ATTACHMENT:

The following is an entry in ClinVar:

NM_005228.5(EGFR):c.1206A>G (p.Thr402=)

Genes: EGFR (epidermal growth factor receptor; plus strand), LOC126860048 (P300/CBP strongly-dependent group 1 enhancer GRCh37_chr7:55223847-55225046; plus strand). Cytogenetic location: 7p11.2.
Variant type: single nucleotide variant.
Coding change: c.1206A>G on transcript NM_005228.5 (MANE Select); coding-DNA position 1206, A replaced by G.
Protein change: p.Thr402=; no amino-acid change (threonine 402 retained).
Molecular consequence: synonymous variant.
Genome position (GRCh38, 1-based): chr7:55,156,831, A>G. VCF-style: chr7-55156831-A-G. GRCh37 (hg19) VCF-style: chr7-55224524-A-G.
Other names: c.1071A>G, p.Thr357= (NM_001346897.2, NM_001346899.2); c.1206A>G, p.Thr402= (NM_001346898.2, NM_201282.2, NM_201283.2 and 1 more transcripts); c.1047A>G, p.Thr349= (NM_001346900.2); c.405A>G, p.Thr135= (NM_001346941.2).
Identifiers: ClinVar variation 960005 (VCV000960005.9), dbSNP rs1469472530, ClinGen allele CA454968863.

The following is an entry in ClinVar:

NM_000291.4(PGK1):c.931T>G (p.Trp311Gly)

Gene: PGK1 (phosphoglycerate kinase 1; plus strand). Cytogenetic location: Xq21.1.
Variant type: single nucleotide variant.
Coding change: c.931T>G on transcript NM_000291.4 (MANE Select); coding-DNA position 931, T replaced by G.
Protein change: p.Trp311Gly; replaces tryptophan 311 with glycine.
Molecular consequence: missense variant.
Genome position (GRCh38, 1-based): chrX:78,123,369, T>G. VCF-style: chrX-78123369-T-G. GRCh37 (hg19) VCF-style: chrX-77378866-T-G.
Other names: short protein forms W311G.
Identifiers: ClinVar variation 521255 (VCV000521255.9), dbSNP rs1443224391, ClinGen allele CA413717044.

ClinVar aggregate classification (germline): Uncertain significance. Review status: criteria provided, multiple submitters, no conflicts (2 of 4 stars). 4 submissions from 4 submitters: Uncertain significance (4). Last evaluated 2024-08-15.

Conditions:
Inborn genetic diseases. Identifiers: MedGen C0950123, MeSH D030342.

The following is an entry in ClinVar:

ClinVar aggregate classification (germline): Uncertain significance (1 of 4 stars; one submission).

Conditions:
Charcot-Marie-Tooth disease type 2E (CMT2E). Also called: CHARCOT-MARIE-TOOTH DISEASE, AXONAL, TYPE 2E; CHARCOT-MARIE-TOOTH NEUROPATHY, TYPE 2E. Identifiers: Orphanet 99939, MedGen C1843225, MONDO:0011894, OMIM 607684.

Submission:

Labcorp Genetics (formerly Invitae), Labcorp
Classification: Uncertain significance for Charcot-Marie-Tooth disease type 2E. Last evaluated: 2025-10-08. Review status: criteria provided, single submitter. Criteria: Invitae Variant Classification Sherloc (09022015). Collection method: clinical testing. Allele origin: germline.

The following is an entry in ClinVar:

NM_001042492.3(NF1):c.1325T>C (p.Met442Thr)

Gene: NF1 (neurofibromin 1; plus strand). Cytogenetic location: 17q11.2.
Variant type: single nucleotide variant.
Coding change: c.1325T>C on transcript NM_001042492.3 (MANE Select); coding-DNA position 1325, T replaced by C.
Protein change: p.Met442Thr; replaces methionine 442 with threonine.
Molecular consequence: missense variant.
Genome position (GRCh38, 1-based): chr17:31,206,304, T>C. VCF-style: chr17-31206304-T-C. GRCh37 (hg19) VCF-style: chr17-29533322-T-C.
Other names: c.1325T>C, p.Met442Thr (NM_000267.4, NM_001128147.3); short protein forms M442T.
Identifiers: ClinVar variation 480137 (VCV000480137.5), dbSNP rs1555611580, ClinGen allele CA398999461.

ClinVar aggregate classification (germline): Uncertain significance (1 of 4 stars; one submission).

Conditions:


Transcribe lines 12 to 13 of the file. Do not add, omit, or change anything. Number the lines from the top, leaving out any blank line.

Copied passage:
NM_000291.4(PGK1):c.931T>G (p.Trp311Gly)

Gene: PGK1 (phosphoglycerate kinase 1; plus strand). Cytogenetic location: Xq21.1.